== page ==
50 Fremont Plaza 2016

As we first reported last year, Salesforce.com is planning to convert 13,000 square feet of its existing office and restaurant space at 50 Fremont Street and 8,900 square feet of the building’s publicly accessible open space into a childcare center with private outdoor play areas for up to 116 children of Salesforce employees.

The open space to be converted includes the entirety of 50 Fremont’s existing 7,500-square-foot pedestrian plaza, which fronts First Street as pictured and rendered above, and 1,400 square feet of 50 Fremont’s mid-block pedestrian mall which connects the plaza to Mission Street.

SFDC 50 Fremont Plan Side Plaza

While the existing outdoor space to be converted is technically privately-owned public open space, the construction of 50 Fremont was approved prior to the implementation of San Francisco’s Downtown Plan in 1985 which created the requirement that developers specifically provide (Privately-Owned Public Open Space (POPOS) when building.

As such, 50 Fremont is not subject to the minimum requirements for the provision of POPOS as prescribed by San Francisco’s Planning Code and the City has just granted the proposed conversion an exemption from having to complete an environmental review. The five-month project is now two permits away from breaking ground. Two feet of excavation will be required.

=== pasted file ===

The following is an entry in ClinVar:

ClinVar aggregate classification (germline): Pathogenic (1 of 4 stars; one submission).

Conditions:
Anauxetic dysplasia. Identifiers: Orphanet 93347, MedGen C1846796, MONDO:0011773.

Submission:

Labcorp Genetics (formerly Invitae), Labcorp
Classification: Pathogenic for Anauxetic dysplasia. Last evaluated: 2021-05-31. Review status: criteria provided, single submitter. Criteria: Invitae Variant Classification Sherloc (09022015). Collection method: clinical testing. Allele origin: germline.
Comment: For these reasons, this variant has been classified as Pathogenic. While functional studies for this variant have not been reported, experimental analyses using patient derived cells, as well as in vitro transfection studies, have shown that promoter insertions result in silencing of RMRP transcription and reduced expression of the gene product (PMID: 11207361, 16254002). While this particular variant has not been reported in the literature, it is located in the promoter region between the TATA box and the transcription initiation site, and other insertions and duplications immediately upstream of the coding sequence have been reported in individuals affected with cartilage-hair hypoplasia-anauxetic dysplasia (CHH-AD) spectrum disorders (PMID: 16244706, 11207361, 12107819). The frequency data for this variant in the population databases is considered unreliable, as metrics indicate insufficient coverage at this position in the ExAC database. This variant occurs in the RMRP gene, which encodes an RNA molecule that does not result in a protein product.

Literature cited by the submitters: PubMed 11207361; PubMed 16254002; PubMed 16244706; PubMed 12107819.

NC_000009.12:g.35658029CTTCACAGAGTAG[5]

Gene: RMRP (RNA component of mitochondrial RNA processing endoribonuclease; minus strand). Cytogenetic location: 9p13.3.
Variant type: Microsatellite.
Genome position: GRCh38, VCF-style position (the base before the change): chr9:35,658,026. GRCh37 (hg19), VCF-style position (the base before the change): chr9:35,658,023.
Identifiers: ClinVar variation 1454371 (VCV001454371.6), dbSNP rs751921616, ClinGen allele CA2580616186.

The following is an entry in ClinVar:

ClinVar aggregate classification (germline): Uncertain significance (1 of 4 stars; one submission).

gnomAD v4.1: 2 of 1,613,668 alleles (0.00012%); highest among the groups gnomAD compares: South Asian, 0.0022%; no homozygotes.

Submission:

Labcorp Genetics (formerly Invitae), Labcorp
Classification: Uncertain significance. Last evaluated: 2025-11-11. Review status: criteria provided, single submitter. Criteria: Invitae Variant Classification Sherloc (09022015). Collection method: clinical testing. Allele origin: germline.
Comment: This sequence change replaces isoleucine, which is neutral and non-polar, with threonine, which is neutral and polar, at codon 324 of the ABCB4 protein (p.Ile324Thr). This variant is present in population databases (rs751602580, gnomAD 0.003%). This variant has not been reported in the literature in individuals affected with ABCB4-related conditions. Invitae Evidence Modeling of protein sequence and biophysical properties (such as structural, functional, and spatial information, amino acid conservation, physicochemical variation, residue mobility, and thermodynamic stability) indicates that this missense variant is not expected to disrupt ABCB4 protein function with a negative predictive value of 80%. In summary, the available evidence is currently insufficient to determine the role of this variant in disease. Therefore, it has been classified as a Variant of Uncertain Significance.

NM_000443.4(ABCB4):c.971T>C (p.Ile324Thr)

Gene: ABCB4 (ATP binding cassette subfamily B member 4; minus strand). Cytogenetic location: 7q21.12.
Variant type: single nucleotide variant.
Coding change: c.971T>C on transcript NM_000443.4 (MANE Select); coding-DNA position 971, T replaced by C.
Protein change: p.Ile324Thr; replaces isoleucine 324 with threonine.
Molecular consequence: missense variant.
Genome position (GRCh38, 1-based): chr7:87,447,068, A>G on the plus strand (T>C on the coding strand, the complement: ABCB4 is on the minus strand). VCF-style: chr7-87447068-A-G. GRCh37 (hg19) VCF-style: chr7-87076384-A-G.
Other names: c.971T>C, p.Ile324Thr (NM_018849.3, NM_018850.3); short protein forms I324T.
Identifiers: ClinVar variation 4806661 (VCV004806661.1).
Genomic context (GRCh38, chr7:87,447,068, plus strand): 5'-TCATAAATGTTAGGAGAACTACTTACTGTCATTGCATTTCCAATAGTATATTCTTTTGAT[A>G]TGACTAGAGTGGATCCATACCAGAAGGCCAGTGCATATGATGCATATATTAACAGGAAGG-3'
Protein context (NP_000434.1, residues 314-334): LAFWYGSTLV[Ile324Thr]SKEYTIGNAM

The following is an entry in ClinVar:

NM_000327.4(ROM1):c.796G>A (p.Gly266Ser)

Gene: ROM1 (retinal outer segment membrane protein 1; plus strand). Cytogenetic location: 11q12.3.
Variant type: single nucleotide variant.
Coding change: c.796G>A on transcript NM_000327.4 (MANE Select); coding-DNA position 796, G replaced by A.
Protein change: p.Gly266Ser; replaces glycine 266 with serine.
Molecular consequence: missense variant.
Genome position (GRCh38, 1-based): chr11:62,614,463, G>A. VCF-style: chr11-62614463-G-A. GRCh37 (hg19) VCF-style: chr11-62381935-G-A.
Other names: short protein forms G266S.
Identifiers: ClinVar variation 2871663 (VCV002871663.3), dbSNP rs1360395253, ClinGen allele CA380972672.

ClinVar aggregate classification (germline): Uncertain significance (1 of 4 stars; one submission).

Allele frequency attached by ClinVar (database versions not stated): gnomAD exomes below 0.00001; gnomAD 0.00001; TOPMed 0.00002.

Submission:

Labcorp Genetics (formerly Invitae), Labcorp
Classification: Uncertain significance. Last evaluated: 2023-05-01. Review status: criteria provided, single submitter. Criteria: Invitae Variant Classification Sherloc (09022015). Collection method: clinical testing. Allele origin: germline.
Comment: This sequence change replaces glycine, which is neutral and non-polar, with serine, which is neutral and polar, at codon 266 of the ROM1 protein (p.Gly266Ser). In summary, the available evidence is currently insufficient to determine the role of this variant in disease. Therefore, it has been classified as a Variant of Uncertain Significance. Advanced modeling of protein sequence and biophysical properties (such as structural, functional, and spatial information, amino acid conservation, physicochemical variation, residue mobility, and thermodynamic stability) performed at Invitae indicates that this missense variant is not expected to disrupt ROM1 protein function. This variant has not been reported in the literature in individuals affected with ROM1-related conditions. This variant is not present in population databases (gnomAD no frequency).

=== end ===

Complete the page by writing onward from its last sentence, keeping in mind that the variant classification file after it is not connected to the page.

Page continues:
29 thoughts on “Privatization of Open Space for Salesforce Closer to Reality”
  1. While some will lament the loss of the open space, arguably it will be dwarfed by new City Park and probably very underutilized once that park opens. Further, child care is sorely needed and if it provides avenues for families to stay in SF and increase the diversity of residents, I think that is terrific. More plus here than minus, but I am sure there will be countless posts saying how horrible it is.

    Salesforce is in many ways an extraordinary company that has chosen SF as its HQ and created many high quality jobs – and, by the way they have the legal right to do this.

    1. So the open space was not created as a separate condition for the original approvals to construct the tower? That’s usually how these things work.